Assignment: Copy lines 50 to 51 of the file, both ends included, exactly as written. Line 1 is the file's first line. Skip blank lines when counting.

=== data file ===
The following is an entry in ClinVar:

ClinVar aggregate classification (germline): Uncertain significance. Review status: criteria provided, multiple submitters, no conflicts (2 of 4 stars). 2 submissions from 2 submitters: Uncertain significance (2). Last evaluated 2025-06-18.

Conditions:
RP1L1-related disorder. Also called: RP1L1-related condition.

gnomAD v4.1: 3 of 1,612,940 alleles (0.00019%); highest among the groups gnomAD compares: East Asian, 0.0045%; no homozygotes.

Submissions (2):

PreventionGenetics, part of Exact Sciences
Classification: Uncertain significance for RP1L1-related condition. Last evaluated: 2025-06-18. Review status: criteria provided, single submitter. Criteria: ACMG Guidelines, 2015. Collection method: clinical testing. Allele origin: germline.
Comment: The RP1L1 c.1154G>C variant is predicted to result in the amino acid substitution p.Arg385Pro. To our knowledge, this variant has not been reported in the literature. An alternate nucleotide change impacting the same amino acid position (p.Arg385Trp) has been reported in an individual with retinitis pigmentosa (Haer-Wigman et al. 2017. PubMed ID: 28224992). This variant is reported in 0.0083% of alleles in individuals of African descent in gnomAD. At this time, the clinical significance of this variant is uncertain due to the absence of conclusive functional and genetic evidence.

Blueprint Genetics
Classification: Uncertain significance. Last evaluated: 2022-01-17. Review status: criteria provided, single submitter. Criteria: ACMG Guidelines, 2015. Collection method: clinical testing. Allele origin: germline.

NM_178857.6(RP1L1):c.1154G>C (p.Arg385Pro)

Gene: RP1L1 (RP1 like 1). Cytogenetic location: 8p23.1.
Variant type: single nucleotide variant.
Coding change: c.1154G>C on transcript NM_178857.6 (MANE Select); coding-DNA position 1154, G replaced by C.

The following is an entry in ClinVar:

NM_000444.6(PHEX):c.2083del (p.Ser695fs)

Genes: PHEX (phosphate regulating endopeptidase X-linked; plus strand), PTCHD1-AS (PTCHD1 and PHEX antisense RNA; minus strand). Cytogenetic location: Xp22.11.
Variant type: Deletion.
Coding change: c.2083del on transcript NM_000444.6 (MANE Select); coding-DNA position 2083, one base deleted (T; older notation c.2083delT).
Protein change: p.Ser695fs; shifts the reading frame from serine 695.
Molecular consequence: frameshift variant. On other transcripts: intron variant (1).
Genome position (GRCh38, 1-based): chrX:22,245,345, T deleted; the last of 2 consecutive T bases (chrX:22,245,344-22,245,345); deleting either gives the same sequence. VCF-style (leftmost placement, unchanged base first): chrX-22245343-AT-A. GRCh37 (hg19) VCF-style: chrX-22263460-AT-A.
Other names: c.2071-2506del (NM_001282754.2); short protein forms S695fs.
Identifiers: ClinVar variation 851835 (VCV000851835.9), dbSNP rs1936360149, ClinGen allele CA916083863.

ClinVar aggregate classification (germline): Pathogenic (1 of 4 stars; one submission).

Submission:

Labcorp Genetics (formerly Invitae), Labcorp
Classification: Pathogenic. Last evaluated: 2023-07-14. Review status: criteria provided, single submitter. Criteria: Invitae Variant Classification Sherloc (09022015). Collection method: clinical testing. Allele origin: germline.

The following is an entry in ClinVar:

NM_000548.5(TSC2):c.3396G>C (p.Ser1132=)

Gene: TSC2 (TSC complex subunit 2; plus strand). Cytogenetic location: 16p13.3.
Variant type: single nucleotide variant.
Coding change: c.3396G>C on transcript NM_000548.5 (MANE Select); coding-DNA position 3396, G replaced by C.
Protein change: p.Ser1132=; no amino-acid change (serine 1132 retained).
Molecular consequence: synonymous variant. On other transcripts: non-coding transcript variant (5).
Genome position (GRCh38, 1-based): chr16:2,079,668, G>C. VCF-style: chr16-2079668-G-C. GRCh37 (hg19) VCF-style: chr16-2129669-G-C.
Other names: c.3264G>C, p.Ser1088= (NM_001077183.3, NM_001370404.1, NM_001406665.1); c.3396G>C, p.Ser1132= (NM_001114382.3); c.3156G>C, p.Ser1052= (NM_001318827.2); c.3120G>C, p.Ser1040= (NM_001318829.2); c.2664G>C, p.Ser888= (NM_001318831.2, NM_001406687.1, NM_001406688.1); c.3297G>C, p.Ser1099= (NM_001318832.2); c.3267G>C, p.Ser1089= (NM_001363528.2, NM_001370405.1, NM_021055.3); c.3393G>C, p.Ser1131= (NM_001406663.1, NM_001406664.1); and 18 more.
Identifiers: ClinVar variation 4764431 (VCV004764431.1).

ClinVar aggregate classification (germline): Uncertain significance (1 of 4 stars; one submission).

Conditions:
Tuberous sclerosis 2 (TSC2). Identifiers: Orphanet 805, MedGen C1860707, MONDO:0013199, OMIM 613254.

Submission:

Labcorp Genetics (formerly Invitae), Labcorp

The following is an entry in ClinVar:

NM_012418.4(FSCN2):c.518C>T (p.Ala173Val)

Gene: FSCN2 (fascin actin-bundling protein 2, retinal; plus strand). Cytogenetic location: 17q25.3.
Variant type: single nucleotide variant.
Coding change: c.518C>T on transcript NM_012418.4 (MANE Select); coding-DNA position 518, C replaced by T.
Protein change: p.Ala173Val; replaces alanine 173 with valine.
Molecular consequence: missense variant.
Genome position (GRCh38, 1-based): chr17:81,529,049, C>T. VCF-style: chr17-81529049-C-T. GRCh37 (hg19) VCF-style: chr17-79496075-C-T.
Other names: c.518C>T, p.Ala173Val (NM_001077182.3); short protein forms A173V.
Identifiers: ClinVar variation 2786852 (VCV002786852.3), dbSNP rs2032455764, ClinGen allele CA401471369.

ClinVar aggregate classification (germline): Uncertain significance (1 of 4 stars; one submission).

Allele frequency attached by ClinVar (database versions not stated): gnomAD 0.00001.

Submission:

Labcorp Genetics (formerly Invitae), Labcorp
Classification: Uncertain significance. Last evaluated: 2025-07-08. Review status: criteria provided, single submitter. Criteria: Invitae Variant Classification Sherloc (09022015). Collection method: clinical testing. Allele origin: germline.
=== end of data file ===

Protein change: p.Ala173Val; replaces alanine 173 with valine.
Molecular consequence: missense variant.